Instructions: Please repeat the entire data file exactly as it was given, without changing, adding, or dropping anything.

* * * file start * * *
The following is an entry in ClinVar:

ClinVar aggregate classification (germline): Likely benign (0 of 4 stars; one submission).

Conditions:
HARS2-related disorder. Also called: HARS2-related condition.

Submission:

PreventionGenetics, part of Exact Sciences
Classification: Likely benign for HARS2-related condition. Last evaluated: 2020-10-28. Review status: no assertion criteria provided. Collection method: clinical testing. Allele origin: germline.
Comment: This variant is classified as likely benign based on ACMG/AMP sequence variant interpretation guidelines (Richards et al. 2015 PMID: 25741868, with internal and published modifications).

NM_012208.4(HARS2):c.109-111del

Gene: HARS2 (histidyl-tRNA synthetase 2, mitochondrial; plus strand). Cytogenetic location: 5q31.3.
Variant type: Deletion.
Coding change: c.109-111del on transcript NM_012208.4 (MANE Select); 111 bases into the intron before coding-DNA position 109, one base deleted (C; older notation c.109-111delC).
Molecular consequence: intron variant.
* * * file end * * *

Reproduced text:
The following is an entry in ClinVar:

ClinVar aggregate classification (germline): Likely benign (0 of 4 stars; one submission).

Conditions:
HARS2-related disorder. Also called: HARS2-related condition.

Submission:

PreventionGenetics, part of Exact Sciences
Classification: Likely benign for HARS2-related condition. Last evaluated: 2020-10-28. Review status: no assertion criteria provided. Collection method: clinical testing. Allele origin: germline.
Comment: This variant is classified as likely benign based on ACMG/AMP sequence variant interpretation guidelines (Richards et al. 2015 PMID: 25741868, with internal and published modifications).

NM_012208.4(HARS2):c.109-111del

Gene: HARS2 (histidyl-tRNA synthetase 2, mitochondrial; plus strand). Cytogenetic location: 5q31.3.
Variant type: Deletion.
Coding change: c.109-111del on transcript NM_012208.4 (MANE Select); 111 bases into the intron before coding-DNA position 109, one base deleted (C; older notation c.109-111delC).
Molecular consequence: intron variant.